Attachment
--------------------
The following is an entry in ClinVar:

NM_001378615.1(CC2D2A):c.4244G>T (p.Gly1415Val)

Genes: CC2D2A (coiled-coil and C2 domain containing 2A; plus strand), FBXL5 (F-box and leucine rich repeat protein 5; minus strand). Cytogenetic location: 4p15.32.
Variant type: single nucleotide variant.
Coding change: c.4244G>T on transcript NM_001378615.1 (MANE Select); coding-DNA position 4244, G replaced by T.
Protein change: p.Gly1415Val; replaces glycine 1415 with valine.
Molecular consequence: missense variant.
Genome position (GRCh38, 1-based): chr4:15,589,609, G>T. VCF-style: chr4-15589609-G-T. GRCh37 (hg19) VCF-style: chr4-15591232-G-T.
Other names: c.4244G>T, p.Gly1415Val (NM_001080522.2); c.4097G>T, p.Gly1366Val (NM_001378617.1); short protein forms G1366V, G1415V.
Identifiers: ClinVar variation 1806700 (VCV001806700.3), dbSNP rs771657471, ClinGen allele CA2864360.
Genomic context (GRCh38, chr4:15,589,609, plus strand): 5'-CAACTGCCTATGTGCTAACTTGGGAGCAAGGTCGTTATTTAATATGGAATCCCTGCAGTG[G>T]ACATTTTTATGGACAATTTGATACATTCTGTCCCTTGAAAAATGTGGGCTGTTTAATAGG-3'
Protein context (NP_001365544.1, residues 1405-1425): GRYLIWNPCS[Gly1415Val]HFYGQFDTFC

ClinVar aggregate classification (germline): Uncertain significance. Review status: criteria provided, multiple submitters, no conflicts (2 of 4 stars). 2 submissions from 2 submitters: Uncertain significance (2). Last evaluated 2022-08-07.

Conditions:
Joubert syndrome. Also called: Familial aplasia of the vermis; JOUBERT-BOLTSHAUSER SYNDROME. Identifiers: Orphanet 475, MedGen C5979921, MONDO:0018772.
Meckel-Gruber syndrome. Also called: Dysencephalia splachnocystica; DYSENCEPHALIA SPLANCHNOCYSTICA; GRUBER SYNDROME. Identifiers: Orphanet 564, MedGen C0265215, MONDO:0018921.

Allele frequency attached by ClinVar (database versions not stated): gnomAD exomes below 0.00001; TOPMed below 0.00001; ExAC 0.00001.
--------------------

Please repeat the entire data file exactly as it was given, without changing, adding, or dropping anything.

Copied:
The following is an entry in ClinVar:

NM_001378615.1(CC2D2A):c.4244G>T (p.Gly1415Val)

Genes: CC2D2A (coiled-coil and C2 domain containing 2A; plus strand), FBXL5 (F-box and leucine rich repeat protein 5; minus strand). Cytogenetic location: 4p15.32.
Variant type: single nucleotide variant.
Coding change: c.4244G>T on transcript NM_001378615.1 (MANE Select); coding-DNA position 4244, G replaced by T.
Protein change: p.Gly1415Val; replaces glycine 1415 with valine.
Molecular consequence: missense variant.
Genome position (GRCh38, 1-based): chr4:15,589,609, G>T. VCF-style: chr4-15589609-G-T. GRCh37 (hg19) VCF-style: chr4-15591232-G-T.
Other names: c.4244G>T, p.Gly1415Val (NM_001080522.2); c.4097G>T, p.Gly1366Val (NM_001378617.1); short protein forms G1366V, G1415V.
Identifiers: ClinVar variation 1806700 (VCV001806700.3), dbSNP rs771657471, ClinGen allele CA2864360.
Genomic context (GRCh38, chr4:15,589,609, plus strand): 5'-CAACTGCCTATGTGCTAACTTGGGAGCAAGGTCGTTATTTAATATGGAATCCCTGCAGTG[G>T]ACATTTTTATGGACAATTTGATACATTCTGTCCCTTGAAAAATGTGGGCTGTTTAATAGG-3'
Protein context (NP_001365544.1, residues 1405-1425): GRYLIWNPCS[Gly1415Val]HFYGQFDTFC

ClinVar aggregate classification (germline): Uncertain significance. Review status: criteria provided, multiple submitters, no conflicts (2 of 4 stars). 2 submissions from 2 submitters: Uncertain significance (2). Last evaluated 2022-08-07.

Conditions:
Joubert syndrome. Also called: Familial aplasia of the vermis; JOUBERT-BOLTSHAUSER SYNDROME. Identifiers: Orphanet 475, MedGen C5979921, MONDO:0018772.
Meckel-Gruber syndrome. Also called: Dysencephalia splachnocystica; DYSENCEPHALIA SPLANCHNOCYSTICA; GRUBER SYNDROME. Identifiers: Orphanet 564, MedGen C0265215, MONDO:0018921.

Allele frequency attached by ClinVar (database versions not stated): gnomAD exomes below 0.00001; TOPMed below 0.00001; ExAC 0.00001.